Neurodegenerative diseases can poorly affect your memory and your movement. Cinnamon, an unassuming spice with a unique flavour and aroma, may potentially prevent cell death and improve neurodegenerative diseases.
What is cinnamon?
Cinnamon is a sweet spice.
Cinnamon is an extensively used spice that has been consumed for thousands of years. It has a golden-brown colour and is commonly sold shaped like a roll or a fine powder. Its characteristic warm and sweet flavour comes from its essential oil known as Cinnamaldehyde.
Cinnamon is harvested from the bark of the cinnamon tree. Its distinct, warm, and spicy scent can be added to sweet and savoury dishes such as that delicious cinnamon bread from the Publix weekly ad or the popular Cinnabon treats.
What are neurodegenerative diseases?
Neurodegenerative diseases stop the cells of the brain and the spinal cord from working properly.
Neurodegenerative disorders are a major cause of death and disease worldwide. Nearly one-sixth of the world's population have neurological disorders such as:
- Parkinson's disease
- Alzheimer’s Disease
They can cause symptoms such as:
- Memory loss
Here are 3 reasons why cinnamon may be able to improve some neurodegenerative diseases
1. Cinnamon contains a compound that can eat away bad brain proteins and may help brain function.
One symptom of neurodegenerative disease is memory loss. So, for example, a person with dementia may have short term memory loss and forget where they put their glasses. This happens because the parts of the brain for short term memory have been damaged. So the memory cannot be retrieved.
Harmful proteins in the brain can clump together and cause brain damage. This happens as the messaging cells are blocked from sending messages to different parts of the brain, e.g. to retrieve a memory.
When cells cannot send messages, they die. This reduces the ability to send messages in the brain, so remembering and other brain-based skills such as problem-solving and decision making get worse.
Cinnamon has a compound that can eat away at the bad brain proteins.
Tests on laboratory mice have shown that cinnamon can reduce inflammation in the brain and has a neuroprotective effect. Therefore, cinnamon may be suitable for conditions such as Alzheimer's Disease and Parkinson's disease.
2. Cinnamon contains antioxidants that may reduce cell death caused by oxidative stress
In the brain, there are atoms called free radicals. These are very reactive and can cause brain cells to die. Fortunately, there are antioxidants that can combat the free radicals and reduce cell death.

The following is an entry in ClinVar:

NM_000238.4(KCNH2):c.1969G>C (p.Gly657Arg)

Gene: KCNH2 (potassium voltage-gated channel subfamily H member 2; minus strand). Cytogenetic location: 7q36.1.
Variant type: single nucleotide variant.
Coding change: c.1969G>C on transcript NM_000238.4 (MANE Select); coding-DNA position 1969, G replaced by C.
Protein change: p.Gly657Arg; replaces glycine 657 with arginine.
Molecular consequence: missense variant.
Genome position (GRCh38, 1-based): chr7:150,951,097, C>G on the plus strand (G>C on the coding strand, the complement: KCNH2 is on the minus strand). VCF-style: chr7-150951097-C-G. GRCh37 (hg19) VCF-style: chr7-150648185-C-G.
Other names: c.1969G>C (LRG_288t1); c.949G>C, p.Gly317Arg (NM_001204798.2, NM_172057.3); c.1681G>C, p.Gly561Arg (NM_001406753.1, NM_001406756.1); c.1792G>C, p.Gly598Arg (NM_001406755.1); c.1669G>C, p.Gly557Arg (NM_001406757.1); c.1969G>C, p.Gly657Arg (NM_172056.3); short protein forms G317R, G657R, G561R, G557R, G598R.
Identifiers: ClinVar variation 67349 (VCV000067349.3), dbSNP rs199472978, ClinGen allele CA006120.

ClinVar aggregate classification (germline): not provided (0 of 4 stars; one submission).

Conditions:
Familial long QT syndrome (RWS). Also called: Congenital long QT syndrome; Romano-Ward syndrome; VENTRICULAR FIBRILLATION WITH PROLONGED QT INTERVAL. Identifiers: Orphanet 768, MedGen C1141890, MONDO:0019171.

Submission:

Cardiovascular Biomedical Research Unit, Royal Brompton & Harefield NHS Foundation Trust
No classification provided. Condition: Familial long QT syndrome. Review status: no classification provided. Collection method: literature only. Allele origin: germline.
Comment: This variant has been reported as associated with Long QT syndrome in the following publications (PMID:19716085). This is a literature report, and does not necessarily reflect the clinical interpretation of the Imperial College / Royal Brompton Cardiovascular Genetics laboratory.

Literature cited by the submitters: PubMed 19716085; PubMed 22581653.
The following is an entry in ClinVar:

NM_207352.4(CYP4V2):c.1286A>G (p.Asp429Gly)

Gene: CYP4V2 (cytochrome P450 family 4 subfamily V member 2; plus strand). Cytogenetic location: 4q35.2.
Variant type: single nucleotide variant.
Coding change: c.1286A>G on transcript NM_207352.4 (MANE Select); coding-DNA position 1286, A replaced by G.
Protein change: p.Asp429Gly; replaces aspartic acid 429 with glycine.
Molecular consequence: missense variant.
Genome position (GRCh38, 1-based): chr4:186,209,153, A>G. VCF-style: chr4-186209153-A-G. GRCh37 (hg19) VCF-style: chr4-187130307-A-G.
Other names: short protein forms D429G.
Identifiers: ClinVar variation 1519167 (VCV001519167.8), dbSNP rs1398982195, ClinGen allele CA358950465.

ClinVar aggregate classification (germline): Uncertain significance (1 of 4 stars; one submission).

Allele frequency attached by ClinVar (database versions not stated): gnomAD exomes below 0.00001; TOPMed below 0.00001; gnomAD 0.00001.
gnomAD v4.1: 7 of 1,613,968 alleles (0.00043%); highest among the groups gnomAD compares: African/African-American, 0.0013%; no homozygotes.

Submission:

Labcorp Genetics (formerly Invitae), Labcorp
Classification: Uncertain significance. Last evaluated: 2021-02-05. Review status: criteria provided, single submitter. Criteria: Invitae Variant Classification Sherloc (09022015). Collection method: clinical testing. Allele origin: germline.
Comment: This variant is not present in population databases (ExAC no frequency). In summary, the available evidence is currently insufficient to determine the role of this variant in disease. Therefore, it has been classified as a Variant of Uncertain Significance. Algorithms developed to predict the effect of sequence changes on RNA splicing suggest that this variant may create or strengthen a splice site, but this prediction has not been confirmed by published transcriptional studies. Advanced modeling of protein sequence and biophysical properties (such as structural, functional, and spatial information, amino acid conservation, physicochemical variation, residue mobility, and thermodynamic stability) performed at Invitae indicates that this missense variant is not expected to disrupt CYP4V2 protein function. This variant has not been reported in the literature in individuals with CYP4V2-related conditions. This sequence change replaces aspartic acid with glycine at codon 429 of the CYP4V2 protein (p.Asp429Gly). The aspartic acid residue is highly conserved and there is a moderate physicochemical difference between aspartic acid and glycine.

Cinnamon contains antioxidants that can counteract the free radicals. This ensures that free radicals do not outnumber the antioxidants. Excess free radicals cause oxidative stress, which may then lead to neurodegenerative diseases.
Unfortunately, neurodegenerative diseases are likely to increase in the future due to an ageing global population. Right now, approximately 9% of the world is aged 65 or over. By 2030, 1 in 6 people will be aged over 60, and by 2050, it is estimated that 115 million people worldwide will suffer from a type of neurodegenerative disorder.
3. Cinnamon increases glucose metabolism in the brain, which may help to prevent neurodegenerative diseases
Glucose is the brain's preferred source of energy. However, in neurodegenerative disorders such as Alzheimer's disease, there is abnormal energy metabolism. This leads to a decreased energy supply to the messenger cells in the brain that transmit information, which may lead to neurodegeneration. Therefore, anything that can improve the energy metabolism of the brain can have a positive effect.
Cinnamon increases glucose metabolism. In a study, rats were given cinnamon and a high fat/high sugar diet for 12 weeks. The experiment showed that cinnamon did have an effect on the whole body’s insulin sensitivity. So there was improved glucose control, and cinnamon showed that it might have a neuroprotective effect.
Is it safe to take cinnamon?
Cinnamon can be toxic when taken in large quantities. A maximum of 1 teaspoon a day is considered safe for most adults.
As the studies have all been done in the laboratory, more work needs to be done to see if similar improvements can be replicated in humans.
Cinnamon is widely available to add to desserts and dinners and has shown some promising results in the laboratory for its various protective effects on neurodegenerative disorders.
Cinnamon contains cinnamaldehyde which may reduce inflammation in the brain and also have a neuroprotective effect. In addition, it contains antioxidants that combat free radicals, which may prevent brain cell death. Finally, cinnamon may improve glucose metabolism, which in turn has a neuroprotective effect.
So, cinnamon is not just delicious but good for your health too.
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